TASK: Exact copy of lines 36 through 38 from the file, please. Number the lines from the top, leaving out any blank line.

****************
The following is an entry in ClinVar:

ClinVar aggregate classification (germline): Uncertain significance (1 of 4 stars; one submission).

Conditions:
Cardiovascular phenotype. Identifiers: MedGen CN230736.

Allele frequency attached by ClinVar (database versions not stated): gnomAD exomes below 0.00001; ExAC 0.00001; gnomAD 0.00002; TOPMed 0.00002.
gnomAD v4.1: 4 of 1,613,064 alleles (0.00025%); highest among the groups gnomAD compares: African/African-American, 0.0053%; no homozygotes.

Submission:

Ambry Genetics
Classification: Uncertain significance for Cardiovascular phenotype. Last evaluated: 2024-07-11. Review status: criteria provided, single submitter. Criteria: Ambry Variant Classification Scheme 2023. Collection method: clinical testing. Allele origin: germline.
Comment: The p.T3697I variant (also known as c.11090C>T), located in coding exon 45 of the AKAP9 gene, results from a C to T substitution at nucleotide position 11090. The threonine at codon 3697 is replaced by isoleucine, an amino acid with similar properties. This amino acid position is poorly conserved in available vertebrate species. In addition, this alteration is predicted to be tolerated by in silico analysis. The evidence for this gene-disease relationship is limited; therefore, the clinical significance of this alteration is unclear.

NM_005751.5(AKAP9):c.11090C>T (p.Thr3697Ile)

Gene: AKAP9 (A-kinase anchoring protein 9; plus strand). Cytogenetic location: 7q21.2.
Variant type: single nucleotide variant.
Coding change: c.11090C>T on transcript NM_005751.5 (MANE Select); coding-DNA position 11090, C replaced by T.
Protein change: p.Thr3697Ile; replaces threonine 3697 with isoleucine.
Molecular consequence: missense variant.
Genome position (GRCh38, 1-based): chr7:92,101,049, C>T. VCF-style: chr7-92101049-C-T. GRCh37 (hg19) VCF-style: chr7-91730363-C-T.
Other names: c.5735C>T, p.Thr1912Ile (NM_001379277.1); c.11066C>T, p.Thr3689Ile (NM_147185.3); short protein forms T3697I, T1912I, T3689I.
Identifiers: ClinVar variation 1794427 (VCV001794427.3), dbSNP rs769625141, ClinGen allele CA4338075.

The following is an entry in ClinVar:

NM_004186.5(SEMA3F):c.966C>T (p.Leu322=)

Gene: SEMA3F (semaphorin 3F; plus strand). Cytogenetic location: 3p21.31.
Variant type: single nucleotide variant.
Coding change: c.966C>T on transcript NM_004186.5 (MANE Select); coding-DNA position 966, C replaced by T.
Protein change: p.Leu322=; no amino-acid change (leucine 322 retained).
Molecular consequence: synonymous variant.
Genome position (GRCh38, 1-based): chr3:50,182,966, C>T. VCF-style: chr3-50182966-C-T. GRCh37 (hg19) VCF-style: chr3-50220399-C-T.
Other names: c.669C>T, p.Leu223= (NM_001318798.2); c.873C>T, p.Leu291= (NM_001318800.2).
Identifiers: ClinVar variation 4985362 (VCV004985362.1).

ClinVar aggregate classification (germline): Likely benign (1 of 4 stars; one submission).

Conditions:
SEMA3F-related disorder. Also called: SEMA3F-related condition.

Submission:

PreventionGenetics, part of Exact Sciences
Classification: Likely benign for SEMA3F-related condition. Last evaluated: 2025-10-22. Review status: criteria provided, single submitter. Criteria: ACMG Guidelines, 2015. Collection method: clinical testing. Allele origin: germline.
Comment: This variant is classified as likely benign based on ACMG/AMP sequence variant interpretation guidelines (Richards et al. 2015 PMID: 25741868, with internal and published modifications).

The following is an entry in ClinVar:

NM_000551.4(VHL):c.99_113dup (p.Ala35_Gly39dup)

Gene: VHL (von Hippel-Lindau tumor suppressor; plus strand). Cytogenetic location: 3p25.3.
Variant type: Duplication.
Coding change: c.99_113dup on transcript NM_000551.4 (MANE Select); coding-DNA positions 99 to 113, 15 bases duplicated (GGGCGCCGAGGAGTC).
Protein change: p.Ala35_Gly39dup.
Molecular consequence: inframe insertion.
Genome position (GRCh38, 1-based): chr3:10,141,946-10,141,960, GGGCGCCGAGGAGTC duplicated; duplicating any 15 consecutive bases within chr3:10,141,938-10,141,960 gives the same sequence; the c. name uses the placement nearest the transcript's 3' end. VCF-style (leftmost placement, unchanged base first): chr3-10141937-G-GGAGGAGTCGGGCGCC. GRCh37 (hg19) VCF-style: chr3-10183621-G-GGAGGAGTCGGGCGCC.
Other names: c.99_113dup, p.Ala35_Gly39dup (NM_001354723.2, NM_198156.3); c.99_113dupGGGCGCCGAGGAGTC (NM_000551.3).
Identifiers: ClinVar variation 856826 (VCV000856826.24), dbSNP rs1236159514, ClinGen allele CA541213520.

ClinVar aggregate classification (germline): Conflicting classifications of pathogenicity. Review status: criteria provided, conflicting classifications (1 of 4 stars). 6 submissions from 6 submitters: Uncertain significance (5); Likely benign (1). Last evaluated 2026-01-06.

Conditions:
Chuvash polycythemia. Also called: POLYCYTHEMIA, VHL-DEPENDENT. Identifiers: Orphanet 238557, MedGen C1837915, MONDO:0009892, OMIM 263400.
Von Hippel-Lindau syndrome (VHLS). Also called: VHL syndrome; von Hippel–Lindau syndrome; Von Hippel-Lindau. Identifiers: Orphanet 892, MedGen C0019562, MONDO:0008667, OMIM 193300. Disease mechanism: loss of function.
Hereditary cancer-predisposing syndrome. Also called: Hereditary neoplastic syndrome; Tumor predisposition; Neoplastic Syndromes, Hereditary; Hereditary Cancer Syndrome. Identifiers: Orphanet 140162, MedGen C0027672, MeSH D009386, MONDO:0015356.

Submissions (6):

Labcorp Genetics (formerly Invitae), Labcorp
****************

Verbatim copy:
Comment: This variant is classified as likely benign based on ACMG/AMP sequence variant interpretation guidelines (Richards et al. 2015 PMID: 25741868, with internal and published modifications).

The following is an entry in ClinVar:

NM_000551.4(VHL):c.99_113dup (p.Ala35_Gly39dup)